Almost as soon as the Ethiopians discovered that the coffee berry was edible – probably by watching those goats not get sick or die – they started using it as food. And since it was a fruit, they also started making alcohol with it (because humans try to make alcohol with everything).
But it was probably military necessity that drove the roasting of coffee beans.
The Oromo tribes of Ethiopia were renowned raiders of the Ethiopian highlands and beyond. One of the things that made their fighters so efficient and effective was their food. While other armies tended to eat meals, Oromo warriors mixed coffee beans with animal fat and seeds as an early type of PowerBar. Roasting the beans has helped them keep for extended campaigns. A greasy coffee bar kept an Oromo going all day, but no one really knows how or when the ground beans were first steeped with hot water.
Either way, coffee has literally and figuratively fueled armies for over 1,000 years. Ever since they were first used by man, coffee beans have been the seeds of conquest and revolution. There’s a reason kings, chiefs, and religious leaders have all tried (unsuccessfully) to stop its use. Coffee tends to bring people together and then amplify them. High-energy Ethiopian warriors might have been the first out of Ethiopia coffee.
The country we now know as Yemen lies directly across the Red Sea from the shores of East Africa. In 520 AD, much of the region was part of the Kingdom of Aksum, an empire that literally rivaled the Persian Empire. That year, Kaleb of Aksum sent a force that overthrew the government of a Jewish kingdom based in Yemen and installed a viceroy who ruled for about 50 years.
Some historians believe that the Aksumites may have established coffee farms during this period. There is no compelling evidence for or against this idea, but just because a European didn’t write it doesn’t mean it didn’t happen. It was the Persians who took over the area and gave the Ethiopians the boot – but the theory is that they kept the coffee.
If the Aksumite warriors were not yet fueled by coffee at that time (the first Arabic mention of coffee would not come until 400 years later), then coffee would have spread through trade with the Arabian Peninsula. Either way, the Arabs took the drink. Coffee plantations and irrigation ditches were built in Yemen over the following centuries.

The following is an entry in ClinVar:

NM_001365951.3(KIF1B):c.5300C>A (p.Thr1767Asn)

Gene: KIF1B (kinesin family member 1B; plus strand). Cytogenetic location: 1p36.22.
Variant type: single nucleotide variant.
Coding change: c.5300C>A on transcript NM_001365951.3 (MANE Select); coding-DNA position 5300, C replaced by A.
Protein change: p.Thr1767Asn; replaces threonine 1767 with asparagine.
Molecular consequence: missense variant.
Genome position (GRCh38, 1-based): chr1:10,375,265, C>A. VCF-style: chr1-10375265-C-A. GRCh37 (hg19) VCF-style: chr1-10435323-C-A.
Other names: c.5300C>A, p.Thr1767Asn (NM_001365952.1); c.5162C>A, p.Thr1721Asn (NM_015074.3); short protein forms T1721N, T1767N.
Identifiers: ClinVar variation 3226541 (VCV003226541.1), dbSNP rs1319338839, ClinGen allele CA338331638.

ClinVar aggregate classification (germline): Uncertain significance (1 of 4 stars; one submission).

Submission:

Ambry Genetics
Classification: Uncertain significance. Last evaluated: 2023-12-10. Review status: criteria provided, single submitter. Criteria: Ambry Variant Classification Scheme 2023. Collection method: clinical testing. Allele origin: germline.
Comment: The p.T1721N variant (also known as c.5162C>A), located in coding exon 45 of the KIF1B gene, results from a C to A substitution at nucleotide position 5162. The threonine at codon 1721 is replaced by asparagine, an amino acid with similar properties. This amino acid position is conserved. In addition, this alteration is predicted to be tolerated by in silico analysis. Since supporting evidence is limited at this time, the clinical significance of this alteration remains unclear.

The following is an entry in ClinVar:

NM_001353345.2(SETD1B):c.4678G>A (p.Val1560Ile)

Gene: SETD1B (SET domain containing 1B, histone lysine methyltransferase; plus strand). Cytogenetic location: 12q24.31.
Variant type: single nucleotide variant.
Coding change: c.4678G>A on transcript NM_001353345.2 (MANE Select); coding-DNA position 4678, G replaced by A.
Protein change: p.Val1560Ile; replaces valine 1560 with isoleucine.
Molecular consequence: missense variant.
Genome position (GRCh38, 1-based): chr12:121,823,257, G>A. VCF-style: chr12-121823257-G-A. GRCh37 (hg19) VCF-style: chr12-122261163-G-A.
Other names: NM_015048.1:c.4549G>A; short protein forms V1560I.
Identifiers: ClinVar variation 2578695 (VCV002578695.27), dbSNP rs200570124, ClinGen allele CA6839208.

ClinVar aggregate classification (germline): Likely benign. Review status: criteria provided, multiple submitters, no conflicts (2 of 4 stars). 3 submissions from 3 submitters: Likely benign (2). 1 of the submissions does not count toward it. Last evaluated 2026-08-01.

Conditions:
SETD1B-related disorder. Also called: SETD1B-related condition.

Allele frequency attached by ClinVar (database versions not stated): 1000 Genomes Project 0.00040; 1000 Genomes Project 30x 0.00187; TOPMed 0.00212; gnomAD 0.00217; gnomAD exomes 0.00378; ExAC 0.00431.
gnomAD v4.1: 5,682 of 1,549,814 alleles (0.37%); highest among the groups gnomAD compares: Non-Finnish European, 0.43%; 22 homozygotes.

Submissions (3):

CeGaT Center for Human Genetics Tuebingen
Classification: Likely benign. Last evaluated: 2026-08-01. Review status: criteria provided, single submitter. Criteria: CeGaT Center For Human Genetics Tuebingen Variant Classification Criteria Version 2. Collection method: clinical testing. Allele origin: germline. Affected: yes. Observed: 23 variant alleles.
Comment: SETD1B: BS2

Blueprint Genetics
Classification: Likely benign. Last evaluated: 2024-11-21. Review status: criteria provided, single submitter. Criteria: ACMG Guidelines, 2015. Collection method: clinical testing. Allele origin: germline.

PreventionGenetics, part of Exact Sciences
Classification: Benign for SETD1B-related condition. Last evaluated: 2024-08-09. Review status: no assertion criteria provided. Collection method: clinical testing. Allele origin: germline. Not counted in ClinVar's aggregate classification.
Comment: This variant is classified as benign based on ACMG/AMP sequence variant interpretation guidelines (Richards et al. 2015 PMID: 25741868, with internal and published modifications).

The Prophet Muhammad converted much of the Arabian Peninsula to Islam when he died in 632, and the Islamic Empire’s ban on intoxicants would only add fuel to the fire of coffee roasting. Some Islamic stories claim that coffee was a gift from the Archangel Gabriel, and the use of coffee was later propagated by Sufi mystics because it kept them awake while they studied and prayed at night. They called him qawahthe Arabic word for “wine”, from which the word coffee is derived.
From the Yemeni port of Moka, coffee began to spread throughout the Islamic world. Even though various religious and civil leaders attempted to ban the consumption of coffee (sometimes with the threat of execution by a giant sword), by the end of the 15th century coffeehouses had sprung up in Mecca, Cairo and Istanbul.
The Ottoman Turks tried to monopolize the coffee culture, but it did not help. At the start of the 17th century, Europeans were on the coffee bandwagon, trading and growing it in their colonies. Straight out of its cradle, coffee has conquered the world. For yours is the kingdom, the power and the glory forever. Amen.
This article first appeared in the Winter 2022 edition of coffee or dieunder the title “How coffee conquered the world”.